Congratulations on your confirmation as Secretary of Health and Human Services (HHS). We know you will continue to build on the first Affordable Care Act open enrollment period and work to ensure that all Americans have access to affordable health care coverage.

We write to request a meeting with you to discuss bringing the federally-facilitated Health Benefits Exchanges (FFEs) into compliance with the National Voter Registration Act (NVRA).   

As you know, a healthy democracy demands the highest possible rate of voter participation.  The National Voter Registration Act makes voter registration easier and more accessible by requiring voter registration services to be provided where government delivers public services to its citizens.  Since 1995, states have offered citizens the opportunity to register to vote whenever they obtain a driver’s license or apply for Medicaid, and in some states, at public libraries. 

FFEs are subject to the NVRA, which requires all “offices in the state that provide public assistance” to provide specified voter registration services.[1]  The NVRA specifies that “providing public assistance” includes administration of the application process for public assistance.  The Affordable Care Act (ACA) requires Exchanges to provide a “single streamlined application” for enrollment in insurance affordability programs and other health care programs like CHIP and Medicaid, which means they provide public assistance under the NVRA.[2]  In fact, the Exchange application process is the only way to apply for Medicaid in several states.  FFE processes, therefore, must comply with the requirements of the NVRA like all other public assistance offices.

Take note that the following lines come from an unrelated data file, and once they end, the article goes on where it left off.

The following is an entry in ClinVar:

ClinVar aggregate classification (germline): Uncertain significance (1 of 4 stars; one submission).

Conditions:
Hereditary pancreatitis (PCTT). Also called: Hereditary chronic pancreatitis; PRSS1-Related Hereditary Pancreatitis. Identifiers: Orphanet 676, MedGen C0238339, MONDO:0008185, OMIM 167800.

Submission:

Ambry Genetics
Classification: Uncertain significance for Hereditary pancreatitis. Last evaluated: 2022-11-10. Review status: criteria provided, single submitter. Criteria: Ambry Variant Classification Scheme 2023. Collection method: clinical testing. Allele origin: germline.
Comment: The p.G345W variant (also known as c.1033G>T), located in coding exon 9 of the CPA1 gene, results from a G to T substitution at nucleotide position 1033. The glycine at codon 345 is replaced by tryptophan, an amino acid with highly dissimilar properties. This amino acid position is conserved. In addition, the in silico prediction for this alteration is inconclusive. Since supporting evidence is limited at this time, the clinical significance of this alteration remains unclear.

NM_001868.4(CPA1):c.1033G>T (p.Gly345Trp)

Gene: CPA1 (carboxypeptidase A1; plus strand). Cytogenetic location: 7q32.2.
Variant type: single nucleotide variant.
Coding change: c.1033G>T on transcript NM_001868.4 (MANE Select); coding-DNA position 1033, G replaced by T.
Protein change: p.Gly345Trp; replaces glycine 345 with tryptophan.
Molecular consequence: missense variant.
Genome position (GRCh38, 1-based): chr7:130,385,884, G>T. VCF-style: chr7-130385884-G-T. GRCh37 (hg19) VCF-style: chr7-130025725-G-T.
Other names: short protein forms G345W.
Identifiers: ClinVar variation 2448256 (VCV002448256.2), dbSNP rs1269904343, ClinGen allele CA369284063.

It has been brought to our attention that the health care enrollment process of the FFEs may not be providing adequate access to voter registration applications. The State of California has committed to making its Exchange fully compliant with NVRA; avoter registration mailing went to the almost 5 million people who applied for benefits since October 1, 2013. We hope that the federal exchanges can follow the example of California in reaching full compliance with NVRA.